Tuesday, October 11, 2016

Paradise Lost

Paradise Lost

Ever dream of your own little paradise?

I wonder what you imagine? A tropical island? A cabin in the mountains? A simple cottage on the lake? A farmhouse in the south of France? Sailing the seven seas?

I guess there are hundreds or thousands of options, but all seem to have one element in common. Paradise always seems to be a place of peaceful self-indulgence.

And why not?

The hurry and scurry of modern life gets to be a bit much for most people. After all, it's called a "rat race" for a reason. Many people, especially those who live and work in big cities, feel that the process of their daily lives is akin to rats running through a maze. The piece of cheese at the end of the maze is some kind of reward, but as quickly as that reward is consumed, the race begins again.

Therein lies the problem. Why do we continue to congregate and populate huge cities if they are so deleterious to our happiness?

Most theorists explain that cities are not just the commercial hub of our economy, but also the centre of our sense of well-being. Without a central clearing house of sorts, the exchange of goods and products would be economically impractical. Food, for example, makes its way into our kitchens through local wholesale markets and distribution centres. Some of our food may be produced in faraway places, but we get access to it by the trade and commerce portals in our cities.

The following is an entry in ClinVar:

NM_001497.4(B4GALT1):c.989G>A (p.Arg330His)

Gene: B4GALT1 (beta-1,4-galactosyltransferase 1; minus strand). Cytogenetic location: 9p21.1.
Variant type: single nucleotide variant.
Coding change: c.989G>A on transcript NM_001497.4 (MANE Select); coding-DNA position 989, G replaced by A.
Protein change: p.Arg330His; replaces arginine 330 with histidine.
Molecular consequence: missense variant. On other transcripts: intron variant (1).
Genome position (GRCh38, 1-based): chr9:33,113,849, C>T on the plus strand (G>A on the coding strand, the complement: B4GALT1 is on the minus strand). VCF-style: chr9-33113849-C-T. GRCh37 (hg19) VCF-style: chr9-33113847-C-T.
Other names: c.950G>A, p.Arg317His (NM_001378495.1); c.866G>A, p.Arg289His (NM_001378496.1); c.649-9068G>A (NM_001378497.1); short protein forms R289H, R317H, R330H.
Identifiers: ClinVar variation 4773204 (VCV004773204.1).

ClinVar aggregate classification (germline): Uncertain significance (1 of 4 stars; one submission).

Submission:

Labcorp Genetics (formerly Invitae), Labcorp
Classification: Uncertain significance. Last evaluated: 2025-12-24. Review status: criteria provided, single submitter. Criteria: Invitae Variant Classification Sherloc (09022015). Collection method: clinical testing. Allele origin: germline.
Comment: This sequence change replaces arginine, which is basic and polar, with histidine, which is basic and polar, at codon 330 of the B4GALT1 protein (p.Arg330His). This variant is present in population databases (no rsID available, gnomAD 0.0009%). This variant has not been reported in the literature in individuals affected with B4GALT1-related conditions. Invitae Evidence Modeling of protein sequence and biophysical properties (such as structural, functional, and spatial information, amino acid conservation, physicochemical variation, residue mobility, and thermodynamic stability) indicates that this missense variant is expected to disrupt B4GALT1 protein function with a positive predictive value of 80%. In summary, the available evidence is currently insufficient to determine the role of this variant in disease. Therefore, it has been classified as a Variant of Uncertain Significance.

Cities provide for us in a multitude of ways. Food is one way. Electricity, heat, protection, employment — these are equally important roles of the modern city. Human beings, it seems, congregate in communities as a way of ensuring their well-being. Politics aside, the city allows for the pursuit of happiness in a different way than, say living in some remote area north of the Arctic circle. City dwellers come to depend on one another for such things as entertainment, education, and religious worship. Living in isolation is simply too hazardous for most of us, and quite frankly, for the select few who have perfected the art of self-survival. After all, even Thoreau eventually left Walden Pond to return to the comforts of society.

And still, that gigantic architectural hodgepodge of the urban landscape is, more often than not, seen as the villain to our fantasies of someday escaping to paradise.

Paradise ... a world in which we dream of finding ourselves, but somehow a place to which we never seem to arrive. For many, that dream is best left a dream. Too often, those who actually do "drop out" and seek a peaceful refuge somewhere in the sun find that their dream of a self-indulgent lifestyle quickly becomes a horrifying nightmare.




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